At the start of the second quarter, the eurozone’s manufacturing sector grew at its fastest pace in six years, climbing from 56.2 in March to 56.7 in April and marking the eighth straight month of expansion. Of the eight eurozone countries that IHS Markit surveys, only Greece failed to show any improvement during the month.
Growth was spurred by new orders, output and job creation, and companies are benefiting from both the historically weak euro and the European Central Bank’s ongoing stimulus, including low interest rates. Factory jobs are currently seeing one of their strongest upticks in the survey’s 20-year history.
Ahead of France’s presidential election this past weekend—polls heavily favored the victor, 39-year-old Emmanuel Macron, over far-right candidate Marine Le Pen—the country showed impressive momentum, rising from 53.3 in March to 55.1 in April. New orders grew at their sharpest pace in six years. Meanwhile, the United Kingdom’s manufacturing sector continued to expand post-Brexit, rising to a three-year high of 57.3.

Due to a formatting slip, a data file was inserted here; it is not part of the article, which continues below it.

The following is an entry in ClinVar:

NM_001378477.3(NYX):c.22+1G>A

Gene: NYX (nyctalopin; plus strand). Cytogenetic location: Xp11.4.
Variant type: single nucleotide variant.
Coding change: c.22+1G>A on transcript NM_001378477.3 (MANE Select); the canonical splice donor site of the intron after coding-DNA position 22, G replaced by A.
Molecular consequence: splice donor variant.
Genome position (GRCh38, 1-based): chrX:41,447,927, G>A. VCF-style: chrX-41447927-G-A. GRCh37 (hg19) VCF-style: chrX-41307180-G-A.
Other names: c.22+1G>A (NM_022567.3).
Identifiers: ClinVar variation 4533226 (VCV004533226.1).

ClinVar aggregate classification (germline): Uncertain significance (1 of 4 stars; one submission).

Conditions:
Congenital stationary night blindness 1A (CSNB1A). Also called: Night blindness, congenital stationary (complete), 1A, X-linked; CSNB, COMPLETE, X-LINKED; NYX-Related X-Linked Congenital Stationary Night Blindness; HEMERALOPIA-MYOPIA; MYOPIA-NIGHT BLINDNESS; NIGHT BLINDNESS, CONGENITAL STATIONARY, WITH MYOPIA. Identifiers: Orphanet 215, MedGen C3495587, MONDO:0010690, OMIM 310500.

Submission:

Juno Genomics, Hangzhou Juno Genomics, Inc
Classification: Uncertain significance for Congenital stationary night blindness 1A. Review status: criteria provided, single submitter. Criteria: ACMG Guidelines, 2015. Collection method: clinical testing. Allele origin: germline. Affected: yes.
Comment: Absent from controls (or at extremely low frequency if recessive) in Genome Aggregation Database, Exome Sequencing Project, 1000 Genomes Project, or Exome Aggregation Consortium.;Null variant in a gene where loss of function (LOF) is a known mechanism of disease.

Both the U.S. and China continued to expand at the start of the second quarter, though at a slightly slower pace than in March. U.S. manufacturing growth relaxed a little more than 2 percent, from 57.2 to 54.8, but it still remains at a high level in the six months following the presidential election. Chinese factories pumped the brakes in April, with growth slowing to a seven-month low.
Manufacturing on a global level continued to expand as well but, like the U.S. and China, at a slower pace. The index fell from 53 in March to 52.8 in April, with the one-month reading falling below its three-month moving average for the first time since April of last year.
Last Wednesday, copper lost 3.5 percent, marking the largest single-day loss since September 2015. The red metal ended the week at $2.53 a pound. Oil tumbled nearly 5 percent on Thursday to close the trading day at $45.48, a level we haven’t seen since December. On Friday it finished above $46 a barrel.
Disclosure: All opinions expressed and data provided are subject to change without notice. Some of these opinions may not be appropriate to every investor. This commentary should not be considered a solicitation or offering of any investment product. Certain materials in this commentary may contain dated information. The information provided was current at the time of publication.
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